He portrayed the guerrillas as popular idealists fighting corrupt government troops forced into the military or attracted by the pay. In his January 28 story, Bonner quoted a 19-year-old guerrilla platoon commander who said, “Even though the enemy has planes, bombs, more powerful weapons, and American advisers, we will win because we have the support of the people. The army soldiers are fighting ‘because they are paid to, are obligated to.’ The peasants are fighting because they want to.”
Assistant Secretary of State for Inter-American Affairs, Thomas O. Enders, said in testimony before a House subcommittee on February 2, 1982 that two Embassy officers had been sent to investigate the reports of the massacre at Mozote. He said: “While it is clear that an armed confrontation between guerrillas occupying El Mozote and attacking government forces occurred last December, no evidence could be found to confirm that government forces systematically massacred civilians in the operation zone, nor that the number of civilians killed even remotely approached the 733 or 926 victims variously cited in press reports. In fact, the total population of El Mozote canton last December is estimated locally at only 300, and there are manifestly a great many people still there.” That portion of Mr. Enders’ testimony did not find its way into either The Post or The Times.
Both Bonner and Guillermoprieto reported that they had seen “dozens” of corpses that were still unburied at the time of their visit. Guillermoprieto explained that the peasants had buried some of the bodies, but the guerrillas had asked that they not be buried until outside observers were brought in to see them. Bonner said that most of the bodies he saw were buried under burned out and collapsed roofs in some 20 mud brick huts. Neither he nor Guillermoprieto reported seeing any mass grave containing those hundreds that the Post reporter’s informant had said were marched out of the village square and shot. Although both reporters had heard the story from the same housewife, they told it differently. Bonner said many of the victims were shot in their homes, which was consistent with his seeing the bodies there. Guillermoprieto also said she observed lots of bodies in the church and in the huts, but she did not try to reconcile that with the housewife’s account of the people being taken out of their homes and shot.
The Times quoted Col. Alfonso Cotto of the Salvadoran armed forces as saying that the stories about hundreds of civilians having been killed were totally false and were fabricated by the guerrillas. The military sweep in Morazan had taken place between December 8 and December 21. The guerrilla radio had announced on December 27 that 192 non-combatants had died at El Mozote. but on January 2 they raised that to 472. The number has continued to grow with the telling.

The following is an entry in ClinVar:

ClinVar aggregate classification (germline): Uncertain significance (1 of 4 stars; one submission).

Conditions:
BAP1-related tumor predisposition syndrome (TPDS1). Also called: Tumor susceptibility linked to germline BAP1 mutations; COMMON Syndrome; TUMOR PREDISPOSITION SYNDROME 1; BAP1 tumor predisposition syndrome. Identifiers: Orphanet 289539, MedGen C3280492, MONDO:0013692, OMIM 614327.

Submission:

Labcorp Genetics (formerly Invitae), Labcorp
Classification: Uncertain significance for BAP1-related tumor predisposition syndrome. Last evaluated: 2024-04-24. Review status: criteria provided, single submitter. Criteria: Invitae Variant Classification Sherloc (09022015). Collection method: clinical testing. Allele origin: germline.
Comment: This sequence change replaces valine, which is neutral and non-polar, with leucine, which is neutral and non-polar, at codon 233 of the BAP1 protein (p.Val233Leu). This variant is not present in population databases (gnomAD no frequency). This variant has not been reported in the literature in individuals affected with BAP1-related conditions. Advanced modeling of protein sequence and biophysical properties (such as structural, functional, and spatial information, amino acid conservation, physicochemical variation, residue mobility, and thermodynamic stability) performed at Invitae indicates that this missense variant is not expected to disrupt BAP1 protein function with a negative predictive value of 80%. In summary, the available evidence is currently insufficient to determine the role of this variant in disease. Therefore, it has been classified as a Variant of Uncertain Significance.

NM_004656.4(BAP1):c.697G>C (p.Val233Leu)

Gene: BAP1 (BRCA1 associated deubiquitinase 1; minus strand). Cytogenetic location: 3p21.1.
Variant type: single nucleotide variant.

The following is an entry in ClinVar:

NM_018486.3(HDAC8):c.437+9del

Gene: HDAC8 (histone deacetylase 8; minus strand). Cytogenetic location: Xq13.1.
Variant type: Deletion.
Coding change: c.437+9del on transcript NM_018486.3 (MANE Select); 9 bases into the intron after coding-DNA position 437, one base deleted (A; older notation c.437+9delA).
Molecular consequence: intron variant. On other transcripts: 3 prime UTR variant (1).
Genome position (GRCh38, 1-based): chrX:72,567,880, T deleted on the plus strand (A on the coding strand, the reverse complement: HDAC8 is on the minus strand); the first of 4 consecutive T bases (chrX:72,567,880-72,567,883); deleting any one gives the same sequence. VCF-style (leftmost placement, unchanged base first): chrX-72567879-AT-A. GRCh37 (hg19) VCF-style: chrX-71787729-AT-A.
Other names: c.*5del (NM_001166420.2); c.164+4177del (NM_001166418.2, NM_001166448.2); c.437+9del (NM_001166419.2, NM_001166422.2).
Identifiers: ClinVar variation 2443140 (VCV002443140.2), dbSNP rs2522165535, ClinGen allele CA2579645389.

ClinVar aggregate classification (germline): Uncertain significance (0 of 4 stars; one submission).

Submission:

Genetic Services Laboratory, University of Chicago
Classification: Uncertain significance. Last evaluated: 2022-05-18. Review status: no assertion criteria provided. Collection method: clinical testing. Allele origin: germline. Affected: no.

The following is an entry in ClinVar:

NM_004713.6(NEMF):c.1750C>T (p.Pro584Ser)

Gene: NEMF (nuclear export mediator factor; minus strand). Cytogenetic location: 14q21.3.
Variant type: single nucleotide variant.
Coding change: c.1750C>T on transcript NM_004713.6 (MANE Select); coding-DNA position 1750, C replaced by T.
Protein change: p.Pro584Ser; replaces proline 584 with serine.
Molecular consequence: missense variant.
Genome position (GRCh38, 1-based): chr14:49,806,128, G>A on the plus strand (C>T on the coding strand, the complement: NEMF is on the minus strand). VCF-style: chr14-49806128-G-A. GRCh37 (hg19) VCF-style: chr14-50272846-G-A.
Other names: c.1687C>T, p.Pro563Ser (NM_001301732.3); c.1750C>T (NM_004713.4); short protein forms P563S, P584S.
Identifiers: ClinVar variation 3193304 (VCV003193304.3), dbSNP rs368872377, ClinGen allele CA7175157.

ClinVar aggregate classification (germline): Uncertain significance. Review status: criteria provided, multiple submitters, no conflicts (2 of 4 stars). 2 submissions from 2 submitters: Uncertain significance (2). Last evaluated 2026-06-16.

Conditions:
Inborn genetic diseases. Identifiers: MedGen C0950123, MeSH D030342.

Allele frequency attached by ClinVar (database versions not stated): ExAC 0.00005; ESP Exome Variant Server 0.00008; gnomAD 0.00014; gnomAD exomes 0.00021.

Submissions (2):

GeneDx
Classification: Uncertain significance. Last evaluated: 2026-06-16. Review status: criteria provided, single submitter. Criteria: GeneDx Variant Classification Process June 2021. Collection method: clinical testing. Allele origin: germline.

Attacking the El Salvadoran government with atrocity stories is only half of the propaganda job. In addition, it is important that the guerrillas be painted in a heroic light. Raymond Bonner was adept at this. The Village Voice was pleased because his first report on the guerrillas “lengthily confuted administration claims of Cuban outsiders running a terrorist war with Soviet supplied guns.” Bonner reported that the peasants and their leader’s in Morazan “contend that theirs is an indigenous revolution spawned by decades of political and social injustice.” Nothing appeals to the American intelligentsia more than the Jeffersonian revolutionary who provides schools and hospitals to the sturdy farmers. And so Bonner tells his readers “the guerrillas have set up schools for children, health clinics and hospitals, military schools and a radio station. Peasants are cultivating corn, sugar cane, beans and other crops and grazing cattle.”
Of course they must be shown to be good God-fearing men and women. Bonner writes: “The immense majority of the guerrillas are Christians, according to the Rev. Rogelio Ponseele, a 42-year-old Belgian-born Roman Catholic priest who has been in the mountains with the guerrillas and their families since Christmas Day 1980. He has baptized more than 200 of their children, he said. ‘They are motivated by their Christian faith’ to try to bring democracy to El Salvador, Father Ponseele said in an interview.”